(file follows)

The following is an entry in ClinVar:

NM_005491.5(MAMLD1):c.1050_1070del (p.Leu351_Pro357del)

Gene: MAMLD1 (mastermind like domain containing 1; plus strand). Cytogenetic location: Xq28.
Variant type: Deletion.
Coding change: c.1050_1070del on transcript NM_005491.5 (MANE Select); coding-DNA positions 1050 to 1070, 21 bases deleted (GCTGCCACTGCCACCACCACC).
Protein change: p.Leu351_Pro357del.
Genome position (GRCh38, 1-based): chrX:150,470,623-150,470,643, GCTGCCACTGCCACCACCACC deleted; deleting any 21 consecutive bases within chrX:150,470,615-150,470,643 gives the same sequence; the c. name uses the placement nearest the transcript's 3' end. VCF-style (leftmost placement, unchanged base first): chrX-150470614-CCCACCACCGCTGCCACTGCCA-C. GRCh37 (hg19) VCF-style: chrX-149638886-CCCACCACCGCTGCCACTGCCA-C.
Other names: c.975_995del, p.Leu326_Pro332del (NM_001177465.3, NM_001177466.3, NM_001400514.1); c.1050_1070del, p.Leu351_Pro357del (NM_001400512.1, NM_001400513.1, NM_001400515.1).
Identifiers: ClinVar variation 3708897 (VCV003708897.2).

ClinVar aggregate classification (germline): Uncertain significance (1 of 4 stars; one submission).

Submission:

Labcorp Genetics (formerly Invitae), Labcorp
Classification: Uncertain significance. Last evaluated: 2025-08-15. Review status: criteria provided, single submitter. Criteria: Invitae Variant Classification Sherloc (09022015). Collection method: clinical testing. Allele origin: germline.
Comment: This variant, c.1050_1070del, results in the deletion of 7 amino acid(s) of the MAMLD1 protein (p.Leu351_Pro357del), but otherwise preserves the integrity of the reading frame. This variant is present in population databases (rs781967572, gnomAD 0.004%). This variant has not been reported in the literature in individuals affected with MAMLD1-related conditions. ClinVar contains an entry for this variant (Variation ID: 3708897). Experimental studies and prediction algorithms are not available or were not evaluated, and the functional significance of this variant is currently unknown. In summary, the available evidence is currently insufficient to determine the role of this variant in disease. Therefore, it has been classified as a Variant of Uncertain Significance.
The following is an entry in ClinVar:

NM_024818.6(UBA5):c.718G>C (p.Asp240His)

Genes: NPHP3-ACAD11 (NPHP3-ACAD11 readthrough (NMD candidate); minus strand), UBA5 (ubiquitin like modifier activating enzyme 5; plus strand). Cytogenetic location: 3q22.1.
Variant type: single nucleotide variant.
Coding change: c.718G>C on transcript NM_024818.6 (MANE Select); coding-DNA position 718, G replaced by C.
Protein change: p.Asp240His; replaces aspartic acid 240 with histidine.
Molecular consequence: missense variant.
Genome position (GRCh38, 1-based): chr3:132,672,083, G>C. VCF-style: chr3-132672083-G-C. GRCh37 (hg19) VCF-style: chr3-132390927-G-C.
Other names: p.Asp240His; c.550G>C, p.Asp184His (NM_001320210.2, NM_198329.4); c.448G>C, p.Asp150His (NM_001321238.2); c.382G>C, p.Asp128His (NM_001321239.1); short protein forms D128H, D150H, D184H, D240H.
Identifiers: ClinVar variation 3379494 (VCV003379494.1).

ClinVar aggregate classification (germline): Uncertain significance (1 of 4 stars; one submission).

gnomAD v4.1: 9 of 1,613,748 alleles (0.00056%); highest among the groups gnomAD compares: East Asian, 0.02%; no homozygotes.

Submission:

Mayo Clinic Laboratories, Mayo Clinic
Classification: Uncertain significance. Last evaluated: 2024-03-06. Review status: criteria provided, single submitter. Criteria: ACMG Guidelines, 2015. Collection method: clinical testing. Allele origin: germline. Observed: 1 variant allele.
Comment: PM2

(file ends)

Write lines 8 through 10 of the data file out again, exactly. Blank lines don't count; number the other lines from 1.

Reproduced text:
Other names: c.975_995del, p.Leu326_Pro332del (NM_001177465.3, NM_001177466.3, NM_001400514.1); c.1050_1070del, p.Leu351_Pro357del (NM_001400512.1, NM_001400513.1, NM_001400515.1).
Identifiers: ClinVar variation 3708897 (VCV003708897.2).

ClinVar aggregate classification (germline): Uncertain significance (1 of 4 stars; one submission).